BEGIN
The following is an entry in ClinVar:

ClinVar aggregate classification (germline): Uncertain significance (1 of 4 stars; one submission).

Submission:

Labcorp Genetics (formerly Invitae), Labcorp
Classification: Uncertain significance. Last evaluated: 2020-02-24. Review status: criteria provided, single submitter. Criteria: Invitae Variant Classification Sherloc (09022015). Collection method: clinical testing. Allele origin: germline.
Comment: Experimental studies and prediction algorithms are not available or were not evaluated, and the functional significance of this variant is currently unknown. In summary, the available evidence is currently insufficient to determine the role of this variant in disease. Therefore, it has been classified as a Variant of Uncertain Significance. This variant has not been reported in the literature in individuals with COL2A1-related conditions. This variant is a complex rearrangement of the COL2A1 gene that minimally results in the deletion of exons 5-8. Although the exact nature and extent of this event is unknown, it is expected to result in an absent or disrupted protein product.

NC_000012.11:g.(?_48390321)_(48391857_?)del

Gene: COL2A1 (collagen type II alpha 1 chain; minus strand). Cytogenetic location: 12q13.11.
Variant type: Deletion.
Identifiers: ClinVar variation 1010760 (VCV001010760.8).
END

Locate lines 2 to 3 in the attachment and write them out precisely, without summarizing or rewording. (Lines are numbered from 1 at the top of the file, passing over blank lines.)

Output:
ClinVar aggregate classification (germline): Uncertain significance (1 of 4 stars; one submission).

Submission: